A community member started a bit of controversy earlier this week when they shared a gorgeous picture of a waterfall in our We Are Explorers NSW & ACT Facebook group and wouldn’t name it. The resulting brouhaha highlighted two distinct adventure philosophies and brought into question what the hell we’re seeking when we venture into the wild.


A towering waterfall thunders down a glistening rock face and comes to a rest in a shallow pool.  Imagining yourself to be the dwarfed figure in the picture, you can almost feel the mist caressing your face through the screen. Saturated green mosses and vines tumble down in a complementary cascade of retina-stinging beauty.

Thanks Yasmin Maher for telling me about this place! It’s so epic!” reads the excited caption. And epic it definitely is, but then the comments start rolling in…

“Where is this?”

“Yes. Where dat?”

“Amazing. Where is this?”

“So beautiful. Where is this?”

“Yes, please share!! *Love heart eyes emoji*

As the comments mount, Calumn, a veteran Explorer and regular contributor to the site, begins to think that he may have made a mistake.

You see, Calumn was told the location of this place in confidence and between its remote, pristine beauty and being unsure if revealing the location would annoy the person who told him about it, he’d opted to keep it a secret.

Sure, it was probably an error in judgement to share the photo in a group predominantly based around the sharing of locations, but to give some context, Yasmin hadn’t exactly spelled out the location in the first place. She writes:

“I made Calumn look for this place and it made it all the more special for him because it was his own discovery.”

In many ways, Calumn’s experience was tied, not simply to the physical beauty of the place, but to the nostalgia of discovery that accompanied it.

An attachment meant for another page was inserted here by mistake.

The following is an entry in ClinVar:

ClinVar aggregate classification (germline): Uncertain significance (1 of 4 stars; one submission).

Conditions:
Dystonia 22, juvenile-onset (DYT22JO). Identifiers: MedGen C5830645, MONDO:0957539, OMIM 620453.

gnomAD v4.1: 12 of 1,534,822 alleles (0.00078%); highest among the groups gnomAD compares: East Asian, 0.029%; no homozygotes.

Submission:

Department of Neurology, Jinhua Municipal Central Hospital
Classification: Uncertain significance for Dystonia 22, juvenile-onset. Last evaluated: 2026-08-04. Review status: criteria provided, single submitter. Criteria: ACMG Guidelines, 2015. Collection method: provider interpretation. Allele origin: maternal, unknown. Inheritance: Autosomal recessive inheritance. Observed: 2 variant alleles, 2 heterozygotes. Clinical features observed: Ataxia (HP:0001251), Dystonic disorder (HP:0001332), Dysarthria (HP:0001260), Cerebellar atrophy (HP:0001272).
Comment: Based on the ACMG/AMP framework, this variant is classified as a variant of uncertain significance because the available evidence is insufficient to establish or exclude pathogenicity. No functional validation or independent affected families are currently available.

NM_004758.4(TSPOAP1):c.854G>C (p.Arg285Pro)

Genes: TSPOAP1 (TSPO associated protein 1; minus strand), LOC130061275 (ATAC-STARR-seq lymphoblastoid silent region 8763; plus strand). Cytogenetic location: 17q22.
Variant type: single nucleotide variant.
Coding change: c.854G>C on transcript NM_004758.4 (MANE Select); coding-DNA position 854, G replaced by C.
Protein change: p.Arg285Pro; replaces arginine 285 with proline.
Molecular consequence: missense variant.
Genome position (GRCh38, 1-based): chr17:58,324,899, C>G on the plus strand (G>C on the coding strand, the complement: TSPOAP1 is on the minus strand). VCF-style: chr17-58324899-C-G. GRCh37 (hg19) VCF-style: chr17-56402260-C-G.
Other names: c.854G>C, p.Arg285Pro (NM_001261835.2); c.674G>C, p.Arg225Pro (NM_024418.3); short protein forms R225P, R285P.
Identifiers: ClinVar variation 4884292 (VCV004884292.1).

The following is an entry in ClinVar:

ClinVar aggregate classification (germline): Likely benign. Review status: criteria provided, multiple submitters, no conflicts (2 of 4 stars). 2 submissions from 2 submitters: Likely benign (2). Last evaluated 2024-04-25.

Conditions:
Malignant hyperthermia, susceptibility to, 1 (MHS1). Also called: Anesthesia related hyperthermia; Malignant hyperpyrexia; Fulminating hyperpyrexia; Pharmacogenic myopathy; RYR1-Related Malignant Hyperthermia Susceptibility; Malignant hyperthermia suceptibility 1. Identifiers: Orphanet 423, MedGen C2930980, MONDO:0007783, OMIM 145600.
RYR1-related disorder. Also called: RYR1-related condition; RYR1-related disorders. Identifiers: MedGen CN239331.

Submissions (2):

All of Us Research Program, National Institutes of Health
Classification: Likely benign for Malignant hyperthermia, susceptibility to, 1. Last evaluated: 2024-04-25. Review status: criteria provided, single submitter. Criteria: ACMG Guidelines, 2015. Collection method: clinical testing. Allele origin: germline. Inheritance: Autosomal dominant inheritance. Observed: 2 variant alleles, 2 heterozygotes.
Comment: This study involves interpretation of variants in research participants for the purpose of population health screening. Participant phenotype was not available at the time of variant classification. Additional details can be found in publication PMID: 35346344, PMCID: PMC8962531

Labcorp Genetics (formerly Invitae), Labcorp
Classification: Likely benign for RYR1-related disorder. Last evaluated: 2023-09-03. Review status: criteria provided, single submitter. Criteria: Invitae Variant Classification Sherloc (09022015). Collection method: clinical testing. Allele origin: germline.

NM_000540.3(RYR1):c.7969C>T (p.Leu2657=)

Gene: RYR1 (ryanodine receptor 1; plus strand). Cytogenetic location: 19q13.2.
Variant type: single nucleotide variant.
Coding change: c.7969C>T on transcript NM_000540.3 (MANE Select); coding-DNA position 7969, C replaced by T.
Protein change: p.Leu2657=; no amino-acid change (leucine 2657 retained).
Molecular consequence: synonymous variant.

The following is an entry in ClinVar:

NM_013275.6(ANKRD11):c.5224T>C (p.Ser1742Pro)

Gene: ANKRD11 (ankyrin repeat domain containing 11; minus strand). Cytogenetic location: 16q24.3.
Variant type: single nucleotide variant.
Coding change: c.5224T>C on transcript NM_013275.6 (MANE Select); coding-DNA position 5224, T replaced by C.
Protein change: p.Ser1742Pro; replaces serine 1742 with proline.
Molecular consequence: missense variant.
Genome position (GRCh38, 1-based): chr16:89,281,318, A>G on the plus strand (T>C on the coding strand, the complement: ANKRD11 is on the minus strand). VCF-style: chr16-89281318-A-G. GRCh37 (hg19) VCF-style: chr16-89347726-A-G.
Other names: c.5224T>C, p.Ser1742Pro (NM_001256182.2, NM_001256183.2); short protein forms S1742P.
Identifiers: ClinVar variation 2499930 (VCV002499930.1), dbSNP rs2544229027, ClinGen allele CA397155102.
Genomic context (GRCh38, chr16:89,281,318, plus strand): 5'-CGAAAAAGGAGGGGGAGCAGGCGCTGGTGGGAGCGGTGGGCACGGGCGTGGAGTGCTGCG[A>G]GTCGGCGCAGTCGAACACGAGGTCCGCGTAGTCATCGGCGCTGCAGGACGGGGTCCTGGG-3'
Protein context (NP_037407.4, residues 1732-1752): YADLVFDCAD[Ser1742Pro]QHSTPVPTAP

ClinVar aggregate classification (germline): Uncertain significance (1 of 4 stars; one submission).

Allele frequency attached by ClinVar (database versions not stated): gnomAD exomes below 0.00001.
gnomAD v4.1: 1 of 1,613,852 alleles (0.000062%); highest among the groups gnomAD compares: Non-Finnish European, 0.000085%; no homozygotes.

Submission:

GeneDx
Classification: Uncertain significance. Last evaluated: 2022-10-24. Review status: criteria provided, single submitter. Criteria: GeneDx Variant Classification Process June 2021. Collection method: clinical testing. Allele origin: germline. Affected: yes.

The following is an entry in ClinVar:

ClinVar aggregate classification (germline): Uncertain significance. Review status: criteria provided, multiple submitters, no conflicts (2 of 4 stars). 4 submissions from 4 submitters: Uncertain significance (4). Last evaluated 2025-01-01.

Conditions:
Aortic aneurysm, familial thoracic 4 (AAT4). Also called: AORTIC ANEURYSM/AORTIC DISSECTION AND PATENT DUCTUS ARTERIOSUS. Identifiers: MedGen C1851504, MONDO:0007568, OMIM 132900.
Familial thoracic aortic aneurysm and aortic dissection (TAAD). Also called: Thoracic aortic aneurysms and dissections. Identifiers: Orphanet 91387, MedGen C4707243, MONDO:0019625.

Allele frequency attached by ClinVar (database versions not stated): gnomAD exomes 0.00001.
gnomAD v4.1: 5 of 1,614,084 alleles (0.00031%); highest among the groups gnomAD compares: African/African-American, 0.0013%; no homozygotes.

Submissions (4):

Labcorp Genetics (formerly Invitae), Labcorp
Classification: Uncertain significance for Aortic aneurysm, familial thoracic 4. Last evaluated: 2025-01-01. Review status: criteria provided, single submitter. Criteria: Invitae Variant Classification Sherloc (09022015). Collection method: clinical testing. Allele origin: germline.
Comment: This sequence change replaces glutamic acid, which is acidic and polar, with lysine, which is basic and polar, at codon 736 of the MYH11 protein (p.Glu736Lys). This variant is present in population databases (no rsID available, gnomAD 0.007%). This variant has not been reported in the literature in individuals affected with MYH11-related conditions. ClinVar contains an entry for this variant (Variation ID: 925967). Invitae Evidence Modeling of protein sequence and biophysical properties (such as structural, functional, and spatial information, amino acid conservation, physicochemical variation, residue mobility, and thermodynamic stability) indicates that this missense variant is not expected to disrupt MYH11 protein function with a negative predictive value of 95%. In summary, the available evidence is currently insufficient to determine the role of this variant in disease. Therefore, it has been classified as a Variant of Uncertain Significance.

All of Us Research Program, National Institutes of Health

Calumn later wrote:

“I am so glad I didn’t know what to expect, every corner I went around a little piece of paradise appeared…I loved the sense of finding something new.”

But let’s wind it back a bit, to the point where Calumn started to question whether he should have posted the photo at all.

The Mood Turns Sour

Realising that they weren’t going to be given the location, the comments quickly changed in tone.

“Why can’t we just get a simple answer?”

“You usually need a few clues to begin any research.”

And the kicker, the line that, for me, distilled the points of view into two distinct camps:

“This is a group for sharing – please just tell us. Most people here simply don’t have the time to scour all of NSW to find the place.”

The Pragmatists

Introducing the first group. The Pragmatists. They’re time poor and they just want to know where the damn waterfall is. They’re not interested in the “journey of discovery” or researching to find a location. As one pragmatist wrote:

“I appreciate the inspiration I receive in this group when it is spelled out for me…that doesn’t make the experience any less special for me, seeing a photo is nothing like being there in the flesh, with all my senses working overtime.”

Fair point. I guess that’s why we didn’t call the website We Are Researchers.